December 05, 2006

Wyden Wins Protection of Privacy Rights in Intelligence Authorization Bill

Senator placed a hold on the legislation to force revision of provisionsthat would have significantly affected Americans' privacy rights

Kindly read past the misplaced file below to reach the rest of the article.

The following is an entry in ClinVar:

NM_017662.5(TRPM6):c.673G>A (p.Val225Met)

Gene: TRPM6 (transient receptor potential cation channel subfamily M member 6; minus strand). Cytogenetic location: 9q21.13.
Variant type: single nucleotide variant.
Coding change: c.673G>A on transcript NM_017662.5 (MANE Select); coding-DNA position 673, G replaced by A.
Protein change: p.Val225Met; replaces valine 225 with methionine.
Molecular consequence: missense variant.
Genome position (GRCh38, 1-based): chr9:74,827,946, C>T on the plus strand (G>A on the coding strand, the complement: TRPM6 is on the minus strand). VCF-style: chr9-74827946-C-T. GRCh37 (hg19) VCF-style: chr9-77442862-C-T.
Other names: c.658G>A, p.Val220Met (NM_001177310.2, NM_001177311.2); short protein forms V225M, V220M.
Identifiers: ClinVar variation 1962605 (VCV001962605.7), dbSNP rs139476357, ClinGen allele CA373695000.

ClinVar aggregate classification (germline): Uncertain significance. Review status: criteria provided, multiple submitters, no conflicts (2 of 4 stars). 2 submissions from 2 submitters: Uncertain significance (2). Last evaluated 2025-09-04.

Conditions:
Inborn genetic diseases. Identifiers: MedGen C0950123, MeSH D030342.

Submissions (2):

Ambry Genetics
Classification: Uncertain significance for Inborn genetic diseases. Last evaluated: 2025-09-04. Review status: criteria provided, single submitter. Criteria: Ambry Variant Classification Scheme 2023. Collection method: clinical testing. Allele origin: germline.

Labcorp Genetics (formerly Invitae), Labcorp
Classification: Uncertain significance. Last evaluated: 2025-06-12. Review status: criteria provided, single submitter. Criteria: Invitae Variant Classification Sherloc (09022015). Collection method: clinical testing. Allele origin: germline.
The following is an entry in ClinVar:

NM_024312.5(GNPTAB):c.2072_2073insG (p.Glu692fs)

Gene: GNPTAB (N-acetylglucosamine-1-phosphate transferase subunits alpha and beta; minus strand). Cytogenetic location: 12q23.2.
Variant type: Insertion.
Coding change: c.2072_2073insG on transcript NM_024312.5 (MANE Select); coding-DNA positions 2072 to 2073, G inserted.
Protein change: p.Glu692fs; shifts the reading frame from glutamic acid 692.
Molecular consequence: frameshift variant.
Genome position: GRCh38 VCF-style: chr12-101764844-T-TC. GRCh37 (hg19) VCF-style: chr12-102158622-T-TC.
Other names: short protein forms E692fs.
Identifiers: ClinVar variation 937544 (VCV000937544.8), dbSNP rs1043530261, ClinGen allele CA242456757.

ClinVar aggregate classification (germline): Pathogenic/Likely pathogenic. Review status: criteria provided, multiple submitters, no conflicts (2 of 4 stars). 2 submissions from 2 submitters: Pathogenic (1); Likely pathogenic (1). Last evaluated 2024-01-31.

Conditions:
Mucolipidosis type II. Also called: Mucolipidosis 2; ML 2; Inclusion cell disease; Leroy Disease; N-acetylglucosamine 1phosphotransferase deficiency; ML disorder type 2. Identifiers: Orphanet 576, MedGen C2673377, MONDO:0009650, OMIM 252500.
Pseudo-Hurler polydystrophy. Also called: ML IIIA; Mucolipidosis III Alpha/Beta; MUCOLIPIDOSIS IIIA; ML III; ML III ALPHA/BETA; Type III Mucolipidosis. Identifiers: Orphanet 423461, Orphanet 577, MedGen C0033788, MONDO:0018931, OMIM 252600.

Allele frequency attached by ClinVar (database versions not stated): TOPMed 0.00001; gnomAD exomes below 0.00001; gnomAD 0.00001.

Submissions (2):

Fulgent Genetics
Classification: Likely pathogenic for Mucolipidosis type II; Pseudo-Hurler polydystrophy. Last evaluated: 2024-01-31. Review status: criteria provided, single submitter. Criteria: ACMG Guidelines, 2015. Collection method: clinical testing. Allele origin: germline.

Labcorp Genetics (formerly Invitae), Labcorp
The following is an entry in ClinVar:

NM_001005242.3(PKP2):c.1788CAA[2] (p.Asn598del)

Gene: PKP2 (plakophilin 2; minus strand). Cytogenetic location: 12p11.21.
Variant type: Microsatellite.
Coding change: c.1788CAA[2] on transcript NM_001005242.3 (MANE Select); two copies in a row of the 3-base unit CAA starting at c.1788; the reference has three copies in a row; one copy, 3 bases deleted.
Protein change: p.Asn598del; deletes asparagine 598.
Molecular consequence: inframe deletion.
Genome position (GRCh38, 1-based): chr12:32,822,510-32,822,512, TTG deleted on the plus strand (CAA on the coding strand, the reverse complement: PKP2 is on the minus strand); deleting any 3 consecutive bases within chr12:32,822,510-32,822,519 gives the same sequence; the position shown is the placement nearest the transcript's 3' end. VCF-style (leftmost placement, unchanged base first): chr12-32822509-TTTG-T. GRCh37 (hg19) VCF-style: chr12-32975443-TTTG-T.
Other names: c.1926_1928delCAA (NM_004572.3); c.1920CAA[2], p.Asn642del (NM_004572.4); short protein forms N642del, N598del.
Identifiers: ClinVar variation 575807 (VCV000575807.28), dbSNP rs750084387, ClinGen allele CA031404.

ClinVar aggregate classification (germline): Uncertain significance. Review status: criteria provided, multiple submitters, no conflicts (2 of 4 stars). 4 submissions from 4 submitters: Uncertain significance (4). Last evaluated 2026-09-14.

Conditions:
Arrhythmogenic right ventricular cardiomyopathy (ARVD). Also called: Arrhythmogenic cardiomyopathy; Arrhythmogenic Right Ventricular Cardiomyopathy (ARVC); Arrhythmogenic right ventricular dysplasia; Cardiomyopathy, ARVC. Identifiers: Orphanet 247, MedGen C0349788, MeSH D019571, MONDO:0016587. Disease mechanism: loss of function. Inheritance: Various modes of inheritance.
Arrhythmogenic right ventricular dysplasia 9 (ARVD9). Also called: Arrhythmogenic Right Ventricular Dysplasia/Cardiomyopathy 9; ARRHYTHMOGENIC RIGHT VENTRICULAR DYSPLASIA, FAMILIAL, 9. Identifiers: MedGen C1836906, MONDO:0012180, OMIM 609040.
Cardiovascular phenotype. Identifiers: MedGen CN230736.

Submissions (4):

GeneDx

WASHINGTON, D.C. - U.S. Senator Ron Wyden (D-Ore.) today announced that the FY2006 Intelligence Authorization bill has been rewritten to address serious concerns he expressed earlier this month about provisions that would have compromised the privacy rights of American citizens, and that he will remove the "hold" he placed on the legislation earlier this month to force a debate on the provisions. This move means that the legislation is likely to be passed by the full Senate today. Specifically, Wyden was successful in amending the legislation to remove a provision that would have permitted Pentagon intelligence officials — without disclosing their government affiliation — to conduct covert interviews of U.S. persons on American soil to assess them as potential intelligence sources. Wyden also succeeded in modifying a provision in the legislation that would permit the intelligence community to request individuals' personal information from other government agencies. The modifications would prevent abuse of the new provision and ensure intelligence community accountability to Congress. "The Department of Defense should not be in the business of spying on law-abiding Americans, period," said Wyden. "When Congress steamrolls privacy rights in the name of national security, it's the American people who lose. This important legislation now strikes a much fairer balance by protecting critical rights for our country's citizens and advancing intelligence operations to meet our security needs." The original version of the legislation would have permitted military intelligence officials to conduct covert interviews of American citizens within the U.S. without disclosing that the officials worked for the government. Wyden's revision maintains the current requirement that they disclose this information when interviewing law-abiding citizens. Before Wyden's modifications, the legislation would also have permitted intelligence agencies to request information from other government agencies by making a written request to those agencies and asserting that the information was relevant to terrorism or weapons of mass destruction. After Wyden's changes, the legislation now requires intelligence agencies to prepare a justification of why the information is relevant, beyond simply stating that it is. Under the revised provision, this prepared justification must be furnished to Congress, the head of the agency receiving the request, and the Inspectors General of relevant agencies upon request, to ensure better oversight and accountability. During Intelligence Committee consideration of the legislation, Wyden, a member of the Committee, expressed his strong opposition to both of these provisions, and announced his intent to seek these changes. Earlier this month, he announced his intention to object to any attempt to pass the legislation by unanimous consent unless the changes he sought were made. As a matter of policy, Wyden publicly announces any formal objection he lodges with regard to nominees or legislation, and does so with a formal statement in the Congressional Record. He placed such a statement in the record on November 9, and it can be found at